Farmers who find governments slow to fund drainage projects may start paying for the service themselves.
Keystone Agricultural Producers last week called for a funding arrangement allowing municipalities needing drainage to levy local improvement fees on farmland to help pay for it.
Such projects would still require cost sharing from Ottawa and the province, according to a resolution passed at a KAP council meeting.
But the need for improved drainage is so great that farmers would be willing to help shoulder the expense, said Kyle Foster of Arborg, who presented the motion.
“If we have to pay for it, we’ll pay for it,” he said.
Foster farms in the Rural Municipality of Bifrost in the Interlake, where producers have lost crops three years in a row because of excessive moisture.
Bifrost set an example last year by levying an extra mill on farmland to raise extra money for drainage. The levy raised $80,000, Foster said.
Ian Wishart, KAP president, said municipalities could designate drainage-deficient areas as local improvement districts (LIDs) and raise money for projects with special levies.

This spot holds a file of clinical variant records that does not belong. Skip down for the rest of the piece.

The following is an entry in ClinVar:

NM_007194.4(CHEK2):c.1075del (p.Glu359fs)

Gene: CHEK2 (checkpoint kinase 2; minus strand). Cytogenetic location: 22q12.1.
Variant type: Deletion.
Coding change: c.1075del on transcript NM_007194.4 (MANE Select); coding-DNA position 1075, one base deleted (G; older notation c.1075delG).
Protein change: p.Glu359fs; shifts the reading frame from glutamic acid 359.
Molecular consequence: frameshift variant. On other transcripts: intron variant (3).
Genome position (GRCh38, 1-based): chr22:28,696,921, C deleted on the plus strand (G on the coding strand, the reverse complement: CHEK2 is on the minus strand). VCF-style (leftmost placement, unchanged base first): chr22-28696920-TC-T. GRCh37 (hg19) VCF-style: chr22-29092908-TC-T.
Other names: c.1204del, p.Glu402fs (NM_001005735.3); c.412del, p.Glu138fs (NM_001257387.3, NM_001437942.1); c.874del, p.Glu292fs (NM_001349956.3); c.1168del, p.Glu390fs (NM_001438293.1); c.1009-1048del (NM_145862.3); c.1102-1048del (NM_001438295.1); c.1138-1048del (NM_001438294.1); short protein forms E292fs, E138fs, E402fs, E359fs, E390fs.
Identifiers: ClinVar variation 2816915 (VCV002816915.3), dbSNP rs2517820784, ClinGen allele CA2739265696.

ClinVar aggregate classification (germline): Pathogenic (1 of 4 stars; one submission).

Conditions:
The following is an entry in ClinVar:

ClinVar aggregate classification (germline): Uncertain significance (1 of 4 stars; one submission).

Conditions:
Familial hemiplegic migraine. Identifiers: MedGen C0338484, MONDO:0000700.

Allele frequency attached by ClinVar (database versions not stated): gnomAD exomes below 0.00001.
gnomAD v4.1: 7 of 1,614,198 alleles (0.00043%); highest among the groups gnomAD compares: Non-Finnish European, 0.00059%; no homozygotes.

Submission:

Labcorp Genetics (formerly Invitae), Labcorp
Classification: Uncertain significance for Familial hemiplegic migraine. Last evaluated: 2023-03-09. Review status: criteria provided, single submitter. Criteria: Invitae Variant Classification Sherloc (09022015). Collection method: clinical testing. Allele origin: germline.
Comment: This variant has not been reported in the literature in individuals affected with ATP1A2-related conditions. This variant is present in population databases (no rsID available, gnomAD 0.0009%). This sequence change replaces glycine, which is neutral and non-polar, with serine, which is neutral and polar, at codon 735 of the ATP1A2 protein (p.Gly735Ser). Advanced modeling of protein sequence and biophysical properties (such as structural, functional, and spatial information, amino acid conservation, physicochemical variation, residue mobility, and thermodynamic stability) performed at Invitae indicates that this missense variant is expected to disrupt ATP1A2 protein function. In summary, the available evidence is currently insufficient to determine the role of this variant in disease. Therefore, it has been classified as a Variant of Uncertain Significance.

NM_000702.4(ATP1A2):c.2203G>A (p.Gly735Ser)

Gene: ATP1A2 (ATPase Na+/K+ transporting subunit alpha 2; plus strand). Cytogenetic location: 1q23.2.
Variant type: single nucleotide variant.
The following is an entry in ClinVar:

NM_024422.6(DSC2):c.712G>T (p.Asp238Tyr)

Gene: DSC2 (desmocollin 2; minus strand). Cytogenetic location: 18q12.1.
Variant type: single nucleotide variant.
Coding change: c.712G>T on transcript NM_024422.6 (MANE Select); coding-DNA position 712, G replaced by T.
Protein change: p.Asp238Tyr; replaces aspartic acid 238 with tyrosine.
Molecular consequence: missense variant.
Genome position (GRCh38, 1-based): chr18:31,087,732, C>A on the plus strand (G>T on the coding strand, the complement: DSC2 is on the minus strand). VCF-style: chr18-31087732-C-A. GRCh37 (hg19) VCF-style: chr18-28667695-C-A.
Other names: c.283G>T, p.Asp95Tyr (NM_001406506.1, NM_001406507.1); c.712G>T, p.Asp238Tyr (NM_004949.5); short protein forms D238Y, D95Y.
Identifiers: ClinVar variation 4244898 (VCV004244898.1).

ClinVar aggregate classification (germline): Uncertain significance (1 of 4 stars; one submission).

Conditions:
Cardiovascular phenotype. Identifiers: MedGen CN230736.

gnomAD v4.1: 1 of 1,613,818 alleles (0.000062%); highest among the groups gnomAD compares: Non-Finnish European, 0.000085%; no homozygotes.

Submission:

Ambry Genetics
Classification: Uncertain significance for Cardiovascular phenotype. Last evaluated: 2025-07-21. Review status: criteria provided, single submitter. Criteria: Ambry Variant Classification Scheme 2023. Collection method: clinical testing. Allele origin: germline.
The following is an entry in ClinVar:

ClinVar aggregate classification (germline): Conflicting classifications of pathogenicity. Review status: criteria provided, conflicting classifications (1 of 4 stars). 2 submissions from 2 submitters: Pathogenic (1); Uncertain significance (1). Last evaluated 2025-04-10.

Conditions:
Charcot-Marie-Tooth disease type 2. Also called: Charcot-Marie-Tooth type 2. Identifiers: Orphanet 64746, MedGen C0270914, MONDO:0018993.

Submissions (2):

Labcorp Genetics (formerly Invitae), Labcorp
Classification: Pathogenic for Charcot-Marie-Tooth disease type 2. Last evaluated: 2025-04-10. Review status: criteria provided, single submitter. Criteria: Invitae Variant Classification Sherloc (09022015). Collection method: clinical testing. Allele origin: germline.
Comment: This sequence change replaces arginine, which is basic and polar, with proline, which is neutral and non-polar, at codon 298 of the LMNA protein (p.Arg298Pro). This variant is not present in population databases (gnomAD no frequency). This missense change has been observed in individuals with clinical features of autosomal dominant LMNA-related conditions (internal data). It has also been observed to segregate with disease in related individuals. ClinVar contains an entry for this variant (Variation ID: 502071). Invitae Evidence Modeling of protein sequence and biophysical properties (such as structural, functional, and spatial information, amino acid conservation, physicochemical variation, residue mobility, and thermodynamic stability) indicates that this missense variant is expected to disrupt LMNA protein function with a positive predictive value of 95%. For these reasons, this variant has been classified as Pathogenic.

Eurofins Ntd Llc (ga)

Provincial legislation allows for local improvements through LIDs, although drainage would be a novel use for them. But Wishart said there’s nothing in law to prevent using LIDs for the purpose.
“This would be a return to policies that helped develop small communities in the 1960s and are still on the books,” he said.
LIDs for drainage could be administered through local conservation districts, such as the East Interlake Conservation District which just developed an integrated watershed management plan, said Wishart.
Inadequate drainage is a chronic complaint among many Manitoba farmers, who feel the province and local governments constantly underfund the maintenance of provincial and municipal drains.
But some KAP delegates warned about setting a dangerous precedent by having farmers take the initiative in paying for drainage projects.
“We’d be paying additional fees that are already being provided to us as citizens and landowners in the municipality,” said Chuck Fossay of Starbuck.
Others said the measure could give municipalities an excuse not to do drainage work unless farmers came up with their own money first.